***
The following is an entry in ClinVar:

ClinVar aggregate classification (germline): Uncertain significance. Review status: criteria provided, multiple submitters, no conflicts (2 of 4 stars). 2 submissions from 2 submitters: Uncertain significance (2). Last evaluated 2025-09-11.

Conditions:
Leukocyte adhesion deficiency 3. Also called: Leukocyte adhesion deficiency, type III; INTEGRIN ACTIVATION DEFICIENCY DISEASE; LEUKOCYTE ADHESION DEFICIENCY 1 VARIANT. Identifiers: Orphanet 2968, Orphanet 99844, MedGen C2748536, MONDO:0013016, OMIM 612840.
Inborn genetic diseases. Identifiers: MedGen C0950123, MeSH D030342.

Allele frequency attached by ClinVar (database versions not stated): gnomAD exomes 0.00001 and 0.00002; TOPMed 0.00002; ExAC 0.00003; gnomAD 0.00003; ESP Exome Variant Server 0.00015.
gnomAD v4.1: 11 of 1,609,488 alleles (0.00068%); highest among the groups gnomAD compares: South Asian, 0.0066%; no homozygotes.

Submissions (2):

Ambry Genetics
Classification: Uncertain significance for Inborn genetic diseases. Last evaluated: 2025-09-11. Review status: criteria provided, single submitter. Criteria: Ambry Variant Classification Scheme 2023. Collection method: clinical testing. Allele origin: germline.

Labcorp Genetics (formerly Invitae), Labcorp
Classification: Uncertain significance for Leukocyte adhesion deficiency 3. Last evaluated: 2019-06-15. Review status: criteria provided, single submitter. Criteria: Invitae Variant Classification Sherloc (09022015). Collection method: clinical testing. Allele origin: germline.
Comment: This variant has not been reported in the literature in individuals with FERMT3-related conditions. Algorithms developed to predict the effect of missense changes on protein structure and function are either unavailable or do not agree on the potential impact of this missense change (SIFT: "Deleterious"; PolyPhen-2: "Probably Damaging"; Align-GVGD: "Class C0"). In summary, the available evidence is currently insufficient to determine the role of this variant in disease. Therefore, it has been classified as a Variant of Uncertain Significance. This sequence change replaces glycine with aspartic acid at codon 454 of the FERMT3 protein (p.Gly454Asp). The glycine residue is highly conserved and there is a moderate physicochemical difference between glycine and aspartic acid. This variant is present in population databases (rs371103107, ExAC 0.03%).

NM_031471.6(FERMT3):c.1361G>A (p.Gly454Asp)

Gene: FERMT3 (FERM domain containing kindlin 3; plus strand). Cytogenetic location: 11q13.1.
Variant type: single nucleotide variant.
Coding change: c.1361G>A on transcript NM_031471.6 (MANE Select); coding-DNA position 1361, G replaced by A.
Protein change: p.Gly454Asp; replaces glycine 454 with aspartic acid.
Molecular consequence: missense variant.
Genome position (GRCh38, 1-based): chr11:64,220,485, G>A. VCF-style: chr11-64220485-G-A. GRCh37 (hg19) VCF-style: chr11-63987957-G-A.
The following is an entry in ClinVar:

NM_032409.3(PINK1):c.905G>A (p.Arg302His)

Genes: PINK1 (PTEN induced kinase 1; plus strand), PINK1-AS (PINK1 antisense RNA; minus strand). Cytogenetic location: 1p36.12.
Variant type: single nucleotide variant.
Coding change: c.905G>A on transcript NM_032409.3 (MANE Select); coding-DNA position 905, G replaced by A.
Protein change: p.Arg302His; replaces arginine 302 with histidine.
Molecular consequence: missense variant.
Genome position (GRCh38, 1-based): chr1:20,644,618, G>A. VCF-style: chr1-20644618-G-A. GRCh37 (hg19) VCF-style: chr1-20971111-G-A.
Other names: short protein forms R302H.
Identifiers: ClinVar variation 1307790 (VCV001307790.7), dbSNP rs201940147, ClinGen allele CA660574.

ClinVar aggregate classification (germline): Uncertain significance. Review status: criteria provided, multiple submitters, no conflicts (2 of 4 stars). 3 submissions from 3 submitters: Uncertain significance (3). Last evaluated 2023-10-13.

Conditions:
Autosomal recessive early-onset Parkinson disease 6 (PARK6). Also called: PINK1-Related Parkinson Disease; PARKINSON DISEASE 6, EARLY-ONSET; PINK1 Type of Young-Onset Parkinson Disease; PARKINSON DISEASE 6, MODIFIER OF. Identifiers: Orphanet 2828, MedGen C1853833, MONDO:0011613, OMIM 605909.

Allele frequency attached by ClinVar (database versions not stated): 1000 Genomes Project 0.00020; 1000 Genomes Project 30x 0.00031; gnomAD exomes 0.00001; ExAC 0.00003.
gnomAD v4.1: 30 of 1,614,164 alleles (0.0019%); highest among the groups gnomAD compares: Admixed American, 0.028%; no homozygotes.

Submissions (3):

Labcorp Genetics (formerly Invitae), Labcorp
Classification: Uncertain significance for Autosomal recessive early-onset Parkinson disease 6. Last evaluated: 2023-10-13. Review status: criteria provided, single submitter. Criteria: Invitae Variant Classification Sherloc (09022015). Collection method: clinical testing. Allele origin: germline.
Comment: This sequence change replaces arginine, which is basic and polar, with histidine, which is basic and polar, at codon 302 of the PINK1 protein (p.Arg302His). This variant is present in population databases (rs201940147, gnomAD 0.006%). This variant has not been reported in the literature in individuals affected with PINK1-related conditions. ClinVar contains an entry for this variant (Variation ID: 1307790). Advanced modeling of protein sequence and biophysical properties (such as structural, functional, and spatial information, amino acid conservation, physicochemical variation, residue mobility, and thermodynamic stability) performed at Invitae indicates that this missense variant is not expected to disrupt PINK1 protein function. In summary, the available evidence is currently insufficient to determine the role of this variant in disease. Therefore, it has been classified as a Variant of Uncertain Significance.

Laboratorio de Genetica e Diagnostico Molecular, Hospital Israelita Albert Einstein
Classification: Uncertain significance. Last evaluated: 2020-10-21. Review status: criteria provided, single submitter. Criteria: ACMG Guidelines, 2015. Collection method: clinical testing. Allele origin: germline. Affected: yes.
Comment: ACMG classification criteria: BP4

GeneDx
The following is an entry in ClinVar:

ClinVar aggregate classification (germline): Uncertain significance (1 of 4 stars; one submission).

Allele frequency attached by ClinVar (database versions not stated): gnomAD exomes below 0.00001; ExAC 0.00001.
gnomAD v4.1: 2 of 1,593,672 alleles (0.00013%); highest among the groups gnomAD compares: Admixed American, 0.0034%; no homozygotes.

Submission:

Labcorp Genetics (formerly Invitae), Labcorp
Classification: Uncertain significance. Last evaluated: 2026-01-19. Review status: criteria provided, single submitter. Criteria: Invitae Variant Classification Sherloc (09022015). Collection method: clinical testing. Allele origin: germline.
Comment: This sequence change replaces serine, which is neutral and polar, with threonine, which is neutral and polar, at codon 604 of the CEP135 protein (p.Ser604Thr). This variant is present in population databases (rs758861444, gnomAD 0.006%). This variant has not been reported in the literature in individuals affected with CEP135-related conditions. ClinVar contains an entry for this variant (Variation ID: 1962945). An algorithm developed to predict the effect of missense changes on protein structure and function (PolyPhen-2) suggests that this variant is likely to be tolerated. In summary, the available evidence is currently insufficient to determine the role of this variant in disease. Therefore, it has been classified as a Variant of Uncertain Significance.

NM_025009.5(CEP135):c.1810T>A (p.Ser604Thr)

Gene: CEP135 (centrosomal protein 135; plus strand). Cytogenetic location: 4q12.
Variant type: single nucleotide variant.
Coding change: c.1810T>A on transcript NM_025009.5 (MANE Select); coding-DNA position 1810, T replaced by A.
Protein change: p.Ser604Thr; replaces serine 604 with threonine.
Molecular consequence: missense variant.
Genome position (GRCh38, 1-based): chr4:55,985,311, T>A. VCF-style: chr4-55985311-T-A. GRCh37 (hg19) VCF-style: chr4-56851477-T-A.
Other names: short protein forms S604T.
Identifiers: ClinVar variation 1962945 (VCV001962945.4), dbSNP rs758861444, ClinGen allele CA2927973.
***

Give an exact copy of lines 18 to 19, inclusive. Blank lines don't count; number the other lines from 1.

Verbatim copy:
Protein change: p.Gly454Asp; replaces glycine 454 with aspartic acid.
Molecular consequence: missense variant.